Interestingly, the analogy of animal evolution seems to follow through in adumbrations of developments in organizational behavior in
Business began some years ago testing the concept of decentralization in an attempt to come to grips with gargantuan organizations that were showing signs of hardening of the arteries, and the success of this concept is no longer disputed. For all the sound and fury introducing the various new Federal programs and bureaucracies designed to aid the disadvantaged during the sixties, black people, the primary target of this plethora of altruistic fervor, today have little but scorn for any involvement whatever on the part of whites in their affairs. Their primary confidence and loyalty seem now to lie with local, black-managed organizations that have developed rather spontaneously to meet specific, empirical needs of local communities. Organizations of this kind are not characterized by a great deal of formality or intellectual edifice and need little help from self-appointed reformers or organizational theorists. They simply work, they fulfill their intended function, and they are—once again—typically small, mobile, adaptable, and unspectacular.
Decadent Institutions Should Wither Away
Institutions for which there is a clearly identifiable, pressing need will have no struggle for survival. On the other hand, the only rational thing to do with those institutions that have outlived their usefulness, or proven their uselessness, is simply to let them fade away, perhaps with a little help. This may mean resisting the demands of many of our activist politicians to tie our gasping cities into financial heart-lung machines, throwing much good money after bad. It may mean relegating rail passenger service, or other forms of rail service for that matter, to the history books if commercial demand is insufficient to support them without subsidy crutches. It may mean repealing laws and dismantling bureaucracies that serve no useful purpose beyond self-perpetuation or supporting special interests.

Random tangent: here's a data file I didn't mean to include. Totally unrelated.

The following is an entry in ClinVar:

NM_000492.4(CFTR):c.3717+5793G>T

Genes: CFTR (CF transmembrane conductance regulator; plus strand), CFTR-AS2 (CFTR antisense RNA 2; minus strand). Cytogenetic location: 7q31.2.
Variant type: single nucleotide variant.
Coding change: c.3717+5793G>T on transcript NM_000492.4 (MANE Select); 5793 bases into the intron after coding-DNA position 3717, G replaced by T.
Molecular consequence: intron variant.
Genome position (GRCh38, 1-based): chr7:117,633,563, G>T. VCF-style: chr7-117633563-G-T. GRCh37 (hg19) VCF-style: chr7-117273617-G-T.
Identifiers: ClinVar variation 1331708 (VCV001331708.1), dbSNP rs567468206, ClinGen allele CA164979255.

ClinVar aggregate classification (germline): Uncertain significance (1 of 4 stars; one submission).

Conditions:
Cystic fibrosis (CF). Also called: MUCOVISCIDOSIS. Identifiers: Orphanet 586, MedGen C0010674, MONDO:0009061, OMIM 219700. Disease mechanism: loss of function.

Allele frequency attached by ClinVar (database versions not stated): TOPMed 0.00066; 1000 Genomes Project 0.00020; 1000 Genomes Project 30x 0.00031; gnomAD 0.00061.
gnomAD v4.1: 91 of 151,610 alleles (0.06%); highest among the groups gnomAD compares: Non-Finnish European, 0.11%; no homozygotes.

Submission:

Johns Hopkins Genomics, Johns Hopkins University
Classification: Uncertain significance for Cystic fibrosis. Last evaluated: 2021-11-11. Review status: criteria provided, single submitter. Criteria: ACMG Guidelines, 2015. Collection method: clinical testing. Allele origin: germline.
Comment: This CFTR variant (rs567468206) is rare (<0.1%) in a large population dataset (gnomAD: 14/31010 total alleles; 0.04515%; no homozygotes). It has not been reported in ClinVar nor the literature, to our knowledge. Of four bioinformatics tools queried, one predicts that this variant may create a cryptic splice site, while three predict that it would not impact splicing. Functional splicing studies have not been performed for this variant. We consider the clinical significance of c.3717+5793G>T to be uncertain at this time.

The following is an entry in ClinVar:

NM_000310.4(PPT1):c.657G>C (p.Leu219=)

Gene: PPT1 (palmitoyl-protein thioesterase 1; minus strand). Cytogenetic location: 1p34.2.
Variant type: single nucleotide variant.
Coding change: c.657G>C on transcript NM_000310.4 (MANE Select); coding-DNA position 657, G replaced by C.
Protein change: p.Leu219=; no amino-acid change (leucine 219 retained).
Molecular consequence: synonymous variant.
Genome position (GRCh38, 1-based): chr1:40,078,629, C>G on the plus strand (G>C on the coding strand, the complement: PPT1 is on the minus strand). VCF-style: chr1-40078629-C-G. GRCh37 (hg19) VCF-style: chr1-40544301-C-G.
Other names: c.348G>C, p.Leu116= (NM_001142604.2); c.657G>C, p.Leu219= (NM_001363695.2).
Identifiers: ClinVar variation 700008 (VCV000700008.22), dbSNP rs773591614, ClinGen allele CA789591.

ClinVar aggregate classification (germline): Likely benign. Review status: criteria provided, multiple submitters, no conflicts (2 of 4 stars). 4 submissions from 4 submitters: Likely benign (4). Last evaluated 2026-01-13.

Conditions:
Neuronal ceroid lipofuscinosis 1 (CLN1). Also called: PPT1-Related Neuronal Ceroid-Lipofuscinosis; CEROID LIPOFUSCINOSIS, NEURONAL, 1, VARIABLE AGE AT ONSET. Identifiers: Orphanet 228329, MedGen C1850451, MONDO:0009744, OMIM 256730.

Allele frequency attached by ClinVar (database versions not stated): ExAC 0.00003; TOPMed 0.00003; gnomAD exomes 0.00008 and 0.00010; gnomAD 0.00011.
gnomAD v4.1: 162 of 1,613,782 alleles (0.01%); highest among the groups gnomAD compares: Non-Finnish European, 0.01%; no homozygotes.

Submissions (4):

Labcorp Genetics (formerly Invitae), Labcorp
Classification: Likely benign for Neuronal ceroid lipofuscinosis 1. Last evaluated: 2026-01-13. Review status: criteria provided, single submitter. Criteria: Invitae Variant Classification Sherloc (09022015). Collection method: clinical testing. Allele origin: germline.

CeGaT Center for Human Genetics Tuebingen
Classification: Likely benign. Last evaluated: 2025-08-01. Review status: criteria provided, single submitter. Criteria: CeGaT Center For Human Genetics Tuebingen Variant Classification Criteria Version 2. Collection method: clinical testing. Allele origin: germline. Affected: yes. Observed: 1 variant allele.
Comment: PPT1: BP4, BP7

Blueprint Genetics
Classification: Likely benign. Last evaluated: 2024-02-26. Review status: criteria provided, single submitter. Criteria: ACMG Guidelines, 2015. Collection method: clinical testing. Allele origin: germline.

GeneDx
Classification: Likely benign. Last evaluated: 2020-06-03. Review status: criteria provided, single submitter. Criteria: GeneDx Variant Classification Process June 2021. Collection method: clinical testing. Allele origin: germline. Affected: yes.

American society is cluttered today with institutional deadwood, and we shovel much sand against the tide, so to speak, in our attempts to protect those among our institutions that deserve to wither away. In our passion for imposing uniformity and standardized conditions everywhere, we have vastly overestimated the number and magnitude of problems which really demand national attention and impressive institutions to tackle them; we have allowed ourselves to be smothered in a stifling excess of institutional mother love. We have forgotten that laws enacted, institutions created or expanded, so often call for new restrictions of individual liberty, new reasons for expropriating more personal property (taxation), not just the unmitigated, manna-from-heaven benefits proclaimed by our politicians. So we continue to rush forth to embrace every opportunity to barter away a portion of our liberty for a vague promise or a fear assuaged.
Mr. Gardner’s Common Cause would bring us a continued preoccupation with our institutions and their resurrection. I suggest that a more appropriate, and far more pressing, "common cause" today is the task of rebuilding personal liberty before it too becomes extinct. Champions of this cause are not now to be found in prominent places or great numbers. Those who call themselves "liberals" (an ironic degradation of a namesake from an earlier age) continue to clamor for greater collectivization of our lives by trying to convince us that somehow life, if left to their management, will provide something for nothing. The so-called "conservatives" seem to become more enamored of repressive use of police power every day; some of the more extreme among them, if pressed, will allow as how perhaps we should be preparing some sort of "work" camps (substitute "concentration") for shiftless hippies and students, black rabble-rousers and other malcontents.
The "common cause" of a re-emphasis and rebirth of individual freedom probably shares with Mr. Gardner’s Common Cause the kind of largely cerebral appeal that makes it difficult for its proponents to generate the irrational fervor that usually provides the motive force for popular social missions. Perhaps we can only hope that there are enough troubled people left who realize that any government, democracy included, that does not dedicate itself first and foremost to the protection and advancement of individual liberty will end in tyranny.
WE MUST be Servants of the Spirit, not Prisoners of the Organization. We must keep in touch with the sources of life, not lose ourselves in its temporary vehicles. And whenever the demand of the spirit, the categorical imperatives of the soul, conflict with the demands of the organization, it is the first to which we must listen. But all this was said long ago. It is all contained in one of the legendary sayings of Jesus, and bears all the marks of authenticity:
"This world is a bridge. Ye shall pass over it. But ye shall build no houses upon it."
W. J. BROWN, from The Spectator,